(Here’s my favorite lender’s forecast for the 2019 Denver Mortgage rates. – Dennis Martin, Coldwell Banker Residential Realty)
By Jimmy Kinley
What in the world could 2019 have in store for Denver home loans??? If you listen to the media or read the news feeds online, you might think that buying a home is a pointless risky investment. I have heard so much negative press that is literally spinning the truth. I can only assume that’s to drive people to their websites and sell advertising. For some reason, people can’t pass up a negative article. So, I need to share some facts and real time experience from my day to day business with you.
Is the Housing Market Dying?
No! I see articles that constantly talk about pending homes sales being down and appreciation being down. Let’s talk appreciation. When you see all these articles speaking about appreciation dropping again to 4-year lows, you have to put that into perspective. We are coming out of one the hottest 5-year appreciation runs this country has ever seen. Its not going to crash. Its just going back to normal appreciation. The numbers still show appreciation month to month as a positive number and year over years is still over 5%. A modest 3-4% is considered normal appreciation.
Is appreciation lower that it was? Yes. Is that a good thing? Yes!! We cannot sustain 10% year over year appreciation forever. Are pending home sales down? Sure. Same concept as before. So, why is all this happening. First, things had to slow down at some point. Secondly, this one would be good ole fashion fear. In the 4th quarter of last year we saw an election. Shifting balance of power always slows the market because it freaks people out. So, Denver Mortgage interest rates bounced over 5% for the first time since early 2011. And, and the stock market took a 20% dive.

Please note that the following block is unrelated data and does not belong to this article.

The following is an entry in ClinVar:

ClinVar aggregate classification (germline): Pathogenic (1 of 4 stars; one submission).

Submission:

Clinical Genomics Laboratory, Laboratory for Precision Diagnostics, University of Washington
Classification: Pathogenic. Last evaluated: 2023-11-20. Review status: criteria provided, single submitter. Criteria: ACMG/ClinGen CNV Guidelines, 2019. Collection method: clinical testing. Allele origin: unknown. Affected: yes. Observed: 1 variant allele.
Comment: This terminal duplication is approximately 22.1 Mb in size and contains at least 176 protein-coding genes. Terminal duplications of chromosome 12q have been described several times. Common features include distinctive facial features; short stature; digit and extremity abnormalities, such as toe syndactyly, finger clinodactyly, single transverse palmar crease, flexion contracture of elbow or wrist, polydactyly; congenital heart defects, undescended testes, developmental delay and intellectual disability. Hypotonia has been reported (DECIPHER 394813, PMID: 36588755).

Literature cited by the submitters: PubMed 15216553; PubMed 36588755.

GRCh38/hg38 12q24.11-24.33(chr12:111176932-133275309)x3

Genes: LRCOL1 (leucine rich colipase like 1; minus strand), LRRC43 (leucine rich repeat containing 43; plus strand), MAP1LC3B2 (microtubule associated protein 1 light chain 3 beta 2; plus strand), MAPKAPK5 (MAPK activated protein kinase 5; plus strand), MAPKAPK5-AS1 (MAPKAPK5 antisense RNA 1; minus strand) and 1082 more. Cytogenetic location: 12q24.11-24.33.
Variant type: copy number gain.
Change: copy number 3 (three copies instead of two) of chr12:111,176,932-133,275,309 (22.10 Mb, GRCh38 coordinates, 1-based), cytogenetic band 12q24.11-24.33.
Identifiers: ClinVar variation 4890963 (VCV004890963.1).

Let’s say you where thinking about buying a home with all this happening. Would you hit the pause button until you had a chance to see how it all shakes out? Then, you compound the ordeal with the fact that houses are not flying off the market. And, sellers can no longer ask any price they want and get it. Now, the typical buyer is seeing price reductions on listings simply because they were overpriced initially. See where the typical consumer would pull back the reins a bit?
I will not go into why the market isn’t crashing. Here is an article about that if you want to read about why that IS NOT happening.
Fast Forward to 2019
I can only tell you what I see so far with boots on the ground. My applications are thru the roof. I have probably pre-approved more people in the last few weeks than I did in the last 2 months of 2018. I am guessing there is a back log of people who wanted to buy and now the fear has subsided. And, Denver Mortgage interest rates are back down a bit. Yes, you will still see negative news for a bit. The reports and media releases are usually working with data that is a month or more old. And, these pre-approved buyers aren’t all even under contract yet. So, they haven’t closed as a sold sale yet.
Do I think 2019 will be a barn burner? No. I think we are simply transitioning back into a NORMAL market. A normal market is a good thing. That means normal appreciation and no crash. That means less stress for buyers and sellers because there are plenty of houses and plenty of buyers. Yes, if you’re a buyer you don’t get to lowball the price and get the house. Yes, if you’re a seller you cannot get any price you want. It’s the same end result without the stress.